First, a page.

Barn raising

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US Usage[edit]

caption= Amish Barn Raising

The term "barn raising" was historically applied to raising a barn, which especially in the newly settled parts of USA up to the 19th century used to require a community effort involving all adults of a community, generally laboring unpaid. The dimensions of the lifting required meant that this would have been impossible even for an entire family to achieve, and often the need to erect a barn in time for the harvest meant that the job had to be done quickly. More broadly, the term can be applied to any job in which many people work together without pay for a common purpose, often with intense effort for short time, especially to construct something.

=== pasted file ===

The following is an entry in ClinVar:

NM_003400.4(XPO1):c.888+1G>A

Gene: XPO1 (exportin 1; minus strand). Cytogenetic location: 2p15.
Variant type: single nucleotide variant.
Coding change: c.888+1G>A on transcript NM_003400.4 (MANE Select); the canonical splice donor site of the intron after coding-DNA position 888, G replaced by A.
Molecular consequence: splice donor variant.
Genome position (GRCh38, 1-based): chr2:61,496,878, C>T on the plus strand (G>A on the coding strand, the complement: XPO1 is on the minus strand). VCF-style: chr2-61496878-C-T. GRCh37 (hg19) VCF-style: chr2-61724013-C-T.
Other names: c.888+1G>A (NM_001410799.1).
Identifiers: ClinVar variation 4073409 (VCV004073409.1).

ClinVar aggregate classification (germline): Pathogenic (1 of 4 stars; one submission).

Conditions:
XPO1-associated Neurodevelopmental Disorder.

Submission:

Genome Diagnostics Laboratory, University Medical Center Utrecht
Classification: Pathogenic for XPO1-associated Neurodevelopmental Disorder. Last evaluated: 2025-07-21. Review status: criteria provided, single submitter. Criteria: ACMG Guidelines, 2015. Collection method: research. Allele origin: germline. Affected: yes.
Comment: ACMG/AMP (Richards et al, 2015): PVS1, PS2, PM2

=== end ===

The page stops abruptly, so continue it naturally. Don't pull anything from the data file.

Other Cultures[edit]

All cultures and societies have traditions of working together for the common good, whether routinely or on special occasions. Here are some of them, courtesy of Wikipedia, which is itself something of a barn raising, albeit a long term, ongoing one:

Barn raising depiction.jpg

Relationship to Monetization[edit]

In most areas of the world the process of monetization has, by fostering market mentality and promoting scarcity, undermined the age old tradition of barn-raising. However, even in countries such as USA, the tradition still survives in subcultures whose alternative value sets have helped them to resist such encroachment. The Amish and Old Order Mennonite communities, for example, still build barns in this fashion.[1]

References[edit]

  1. http://en.wikipedia.org/wiki/Barn_raising